Diagnostic Errors: Impact of an Educational Intervention on Pediatric Primary Care

Julianne Nemes Walsh, DNP, PNP-BC; Margaret Knight, PhD; A. James Lee, PhD


J Pediatr Health Care. 2018;32(1):53-62. 

In This Article

Abstract and Introduction


Introduction The purpose of our study was to determine the impact of an educational program on a provider's knowledge related to diagnostic errors and diagnostic reasoning strategies.

Methods A quasi-experimental interventional study with a multimedia approach, case study discussion, and trigger-generated medical record review at two time points was conducted. Measurement tools included a test developed by the National Patient Safety Foundation, Reducing Diagnostic Errors: Strategies for Solutions Quiz, additional diagnostic reasoning questions, and a trigger-generated process to analyze medical records.

Results Knowledge related to diagnostic errors statistically improved from the pretest to posttest scores with sustained 60-day differences (p < .025). Although there was a decline in the proportion of patients returning with the same chief complaint within 14 days, this was not statistically significant (p < .15). When providers were confronted with an unrecognizable clinical presentation, they reported an increased use of a "diagnostic timeout" (p < .038).

Discussion Providers developed an increased awareness of the presence of diagnostic errors in the primary care setting, the contributing risk factors for a diagnostic error, and possible strategies to reduce diagnostic errors. These factors had an unexpected impact on changing the primary care practice model to enhance the continuity of patient care.


Diagnostic errors are the sixth leading cause of death in the United States, are ranked as the leading cause of paid malpractice claims in primary care, and are twice as likely to cause a patient death compared with any other type of error (Carroll and Buddenbaum, 2007, CRICO Foundation, 2014, Graber, 2013, Institute of Medicine, 2015, Singh et al., 2014). A recent report published by the IOM (2015), Improving Diagnosis in Health Care, highlighted the multifactorial causes of diagnostic errors and recognized that diagnosis is a collaborative effort between health care professionals, patients, and families. In the report, the IOM defines a diagnostic error as a failure to establish an accurate and timely explanation of the patient's health problem or communicate the explanation to the patient.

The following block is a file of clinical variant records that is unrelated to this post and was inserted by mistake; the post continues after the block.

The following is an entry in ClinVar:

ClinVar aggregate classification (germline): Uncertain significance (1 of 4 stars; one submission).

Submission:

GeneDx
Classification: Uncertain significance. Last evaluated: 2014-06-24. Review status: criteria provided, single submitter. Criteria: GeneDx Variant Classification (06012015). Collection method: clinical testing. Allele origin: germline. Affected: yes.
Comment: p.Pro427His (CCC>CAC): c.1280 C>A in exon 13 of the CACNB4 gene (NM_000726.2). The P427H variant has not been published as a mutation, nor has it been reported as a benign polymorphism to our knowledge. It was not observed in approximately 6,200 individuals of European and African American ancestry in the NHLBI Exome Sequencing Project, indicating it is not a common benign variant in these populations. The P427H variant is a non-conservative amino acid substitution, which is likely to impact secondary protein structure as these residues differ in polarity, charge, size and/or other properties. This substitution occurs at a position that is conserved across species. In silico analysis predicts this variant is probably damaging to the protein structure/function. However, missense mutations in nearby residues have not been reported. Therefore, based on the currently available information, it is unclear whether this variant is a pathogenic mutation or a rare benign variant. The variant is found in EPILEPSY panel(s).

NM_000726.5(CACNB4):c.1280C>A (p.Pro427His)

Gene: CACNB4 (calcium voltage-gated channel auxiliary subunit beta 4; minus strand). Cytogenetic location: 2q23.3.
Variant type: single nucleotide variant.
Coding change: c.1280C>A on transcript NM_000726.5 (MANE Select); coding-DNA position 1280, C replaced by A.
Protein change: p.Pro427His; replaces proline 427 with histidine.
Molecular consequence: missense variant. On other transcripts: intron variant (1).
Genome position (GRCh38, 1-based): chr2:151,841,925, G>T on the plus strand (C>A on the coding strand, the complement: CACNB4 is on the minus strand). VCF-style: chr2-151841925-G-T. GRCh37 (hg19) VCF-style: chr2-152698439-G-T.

In 2014, CRICO Foundation released The Annual Benchmarking Report: Malpractice Risk in the Diagnostic Process. This report was generated to determine when and where diagnosis-related errors occur and discusses necessary changes to prevent diagnostic errors. In the report, 23,527 malpractice cases were reviewed, and it was found that the most expensive judgment errors were related to a failure in the diagnostic process. Leading judgment factors included failure or delay in ordering a diagnostic test, misinterpretation of a diagnostic test, failure to establish a differential diagnosis, failure or delay in ordering a consultation, and failure to rule out an abnormal finding. Diagnostic errors in the ambulatory setting are more often due to lapses in clinical judgment (Carroll & Buddenbaum, 2007; CRICO Foundation, 2014, Giardina et al., 2013, Kain and Caldwell-Andrews, 2006).